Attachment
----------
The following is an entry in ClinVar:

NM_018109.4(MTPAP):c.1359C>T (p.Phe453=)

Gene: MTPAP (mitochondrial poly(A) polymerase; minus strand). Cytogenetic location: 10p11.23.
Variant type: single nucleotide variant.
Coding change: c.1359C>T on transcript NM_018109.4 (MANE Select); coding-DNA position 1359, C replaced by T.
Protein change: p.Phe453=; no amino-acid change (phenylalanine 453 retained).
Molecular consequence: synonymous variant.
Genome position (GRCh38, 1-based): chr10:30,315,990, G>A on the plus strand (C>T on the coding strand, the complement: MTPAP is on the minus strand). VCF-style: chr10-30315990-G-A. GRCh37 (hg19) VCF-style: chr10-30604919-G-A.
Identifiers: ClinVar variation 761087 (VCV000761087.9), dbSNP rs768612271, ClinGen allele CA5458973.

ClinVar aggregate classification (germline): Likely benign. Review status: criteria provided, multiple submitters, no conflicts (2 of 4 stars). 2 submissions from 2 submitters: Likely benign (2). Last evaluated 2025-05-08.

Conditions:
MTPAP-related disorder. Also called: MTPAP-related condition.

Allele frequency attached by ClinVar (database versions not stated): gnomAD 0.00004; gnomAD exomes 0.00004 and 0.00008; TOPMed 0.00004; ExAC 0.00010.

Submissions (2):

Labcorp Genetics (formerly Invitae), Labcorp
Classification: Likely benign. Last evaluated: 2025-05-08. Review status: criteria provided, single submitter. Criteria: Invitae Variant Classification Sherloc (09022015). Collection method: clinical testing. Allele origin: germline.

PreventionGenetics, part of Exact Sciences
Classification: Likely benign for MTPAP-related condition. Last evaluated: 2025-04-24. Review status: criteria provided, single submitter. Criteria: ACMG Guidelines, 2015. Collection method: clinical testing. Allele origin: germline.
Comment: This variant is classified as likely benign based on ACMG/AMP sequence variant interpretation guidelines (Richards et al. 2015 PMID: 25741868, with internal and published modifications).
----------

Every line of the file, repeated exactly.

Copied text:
The following is an entry in ClinVar:

NM_018109.4(MTPAP):c.1359C>T (p.Phe453=)

Gene: MTPAP (mitochondrial poly(A) polymerase; minus strand). Cytogenetic location: 10p11.23.
Variant type: single nucleotide variant.
Coding change: c.1359C>T on transcript NM_018109.4 (MANE Select); coding-DNA position 1359, C replaced by T.
Protein change: p.Phe453=; no amino-acid change (phenylalanine 453 retained).
Molecular consequence: synonymous variant.
Genome position (GRCh38, 1-based): chr10:30,315,990, G>A on the plus strand (C>T on the coding strand, the complement: MTPAP is on the minus strand). VCF-style: chr10-30315990-G-A. GRCh37 (hg19) VCF-style: chr10-30604919-G-A.
Identifiers: ClinVar variation 761087 (VCV000761087.9), dbSNP rs768612271, ClinGen allele CA5458973.

ClinVar aggregate classification (germline): Likely benign. Review status: criteria provided, multiple submitters, no conflicts (2 of 4 stars). 2 submissions from 2 submitters: Likely benign (2). Last evaluated 2025-05-08.

Conditions:
MTPAP-related disorder. Also called: MTPAP-related condition.

Allele frequency attached by ClinVar (database versions not stated): gnomAD 0.00004; gnomAD exomes 0.00004 and 0.00008; TOPMed 0.00004; ExAC 0.00010.

Submissions (2):

Labcorp Genetics (formerly Invitae), Labcorp
Classification: Likely benign. Last evaluated: 2025-05-08. Review status: criteria provided, single submitter. Criteria: Invitae Variant Classification Sherloc (09022015). Collection method: clinical testing. Allele origin: germline.

PreventionGenetics, part of Exact Sciences
Classification: Likely benign for MTPAP-related condition. Last evaluated: 2025-04-24. Review status: criteria provided, single submitter. Criteria: ACMG Guidelines, 2015. Collection method: clinical testing. Allele origin: germline.
Comment: This variant is classified as likely benign based on ACMG/AMP sequence variant interpretation guidelines (Richards et al. 2015 PMID: 25741868, with internal and published modifications).